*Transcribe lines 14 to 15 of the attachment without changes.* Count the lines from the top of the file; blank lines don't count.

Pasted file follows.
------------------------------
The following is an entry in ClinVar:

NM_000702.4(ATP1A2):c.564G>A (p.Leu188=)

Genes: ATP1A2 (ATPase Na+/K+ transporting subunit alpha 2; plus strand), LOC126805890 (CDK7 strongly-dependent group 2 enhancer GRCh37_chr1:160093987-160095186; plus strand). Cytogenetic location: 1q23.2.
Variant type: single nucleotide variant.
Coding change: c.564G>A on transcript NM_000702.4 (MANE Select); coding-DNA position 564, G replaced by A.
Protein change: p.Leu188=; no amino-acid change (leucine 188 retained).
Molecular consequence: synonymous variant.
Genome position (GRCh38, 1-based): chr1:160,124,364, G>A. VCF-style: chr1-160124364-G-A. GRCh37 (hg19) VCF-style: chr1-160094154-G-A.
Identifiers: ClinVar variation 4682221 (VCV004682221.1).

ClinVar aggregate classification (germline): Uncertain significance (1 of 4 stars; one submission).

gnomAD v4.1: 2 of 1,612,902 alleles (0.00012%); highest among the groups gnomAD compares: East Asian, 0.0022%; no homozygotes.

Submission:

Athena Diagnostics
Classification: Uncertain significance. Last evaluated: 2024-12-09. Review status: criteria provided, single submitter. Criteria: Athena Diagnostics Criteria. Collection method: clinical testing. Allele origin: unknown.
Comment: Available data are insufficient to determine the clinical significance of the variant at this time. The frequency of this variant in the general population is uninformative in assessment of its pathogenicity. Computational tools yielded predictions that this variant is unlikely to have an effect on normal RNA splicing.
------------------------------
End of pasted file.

Classification: Uncertain significance. Last evaluated: 2024-12-09. Review status: criteria provided, single submitter. Criteria: Athena Diagnostics Criteria. Collection method: clinical testing. Allele origin: unknown.
Comment: Available data are insufficient to determine the clinical significance of the variant at this time. The frequency of this variant in the general population is uninformative in assessment of its pathogenicity. Computational tools yielded predictions that this variant is unlikely to have an effect on normal RNA splicing.